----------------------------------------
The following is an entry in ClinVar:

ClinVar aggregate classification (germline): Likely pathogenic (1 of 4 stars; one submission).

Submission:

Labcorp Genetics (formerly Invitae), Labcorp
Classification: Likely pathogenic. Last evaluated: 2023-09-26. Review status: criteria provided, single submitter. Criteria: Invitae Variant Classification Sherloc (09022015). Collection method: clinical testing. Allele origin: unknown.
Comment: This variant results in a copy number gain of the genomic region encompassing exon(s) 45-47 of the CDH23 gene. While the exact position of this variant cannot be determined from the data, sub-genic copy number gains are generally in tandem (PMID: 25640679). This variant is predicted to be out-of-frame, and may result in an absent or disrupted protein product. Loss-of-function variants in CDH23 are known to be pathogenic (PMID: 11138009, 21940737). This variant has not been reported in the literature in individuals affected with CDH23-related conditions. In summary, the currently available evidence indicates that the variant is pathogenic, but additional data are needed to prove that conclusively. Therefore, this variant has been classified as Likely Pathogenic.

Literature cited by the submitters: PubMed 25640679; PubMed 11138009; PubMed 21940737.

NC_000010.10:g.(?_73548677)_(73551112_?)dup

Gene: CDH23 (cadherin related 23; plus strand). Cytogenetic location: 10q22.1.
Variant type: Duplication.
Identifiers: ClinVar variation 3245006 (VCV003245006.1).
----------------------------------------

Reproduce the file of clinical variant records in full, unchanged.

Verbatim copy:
The following is an entry in ClinVar:

ClinVar aggregate classification (germline): Likely pathogenic (1 of 4 stars; one submission).

Submission:

Labcorp Genetics (formerly Invitae), Labcorp
Classification: Likely pathogenic. Last evaluated: 2023-09-26. Review status: criteria provided, single submitter. Criteria: Invitae Variant Classification Sherloc (09022015). Collection method: clinical testing. Allele origin: unknown.
Comment: This variant results in a copy number gain of the genomic region encompassing exon(s) 45-47 of the CDH23 gene. While the exact position of this variant cannot be determined from the data, sub-genic copy number gains are generally in tandem (PMID: 25640679). This variant is predicted to be out-of-frame, and may result in an absent or disrupted protein product. Loss-of-function variants in CDH23 are known to be pathogenic (PMID: 11138009, 21940737). This variant has not been reported in the literature in individuals affected with CDH23-related conditions. In summary, the currently available evidence indicates that the variant is pathogenic, but additional data are needed to prove that conclusively. Therefore, this variant has been classified as Likely Pathogenic.

Literature cited by the submitters: PubMed 25640679; PubMed 11138009; PubMed 21940737.

NC_000010.10:g.(?_73548677)_(73551112_?)dup

Gene: CDH23 (cadherin related 23; plus strand). Cytogenetic location: 10q22.1.
Variant type: Duplication.
Identifiers: ClinVar variation 3245006 (VCV003245006.1).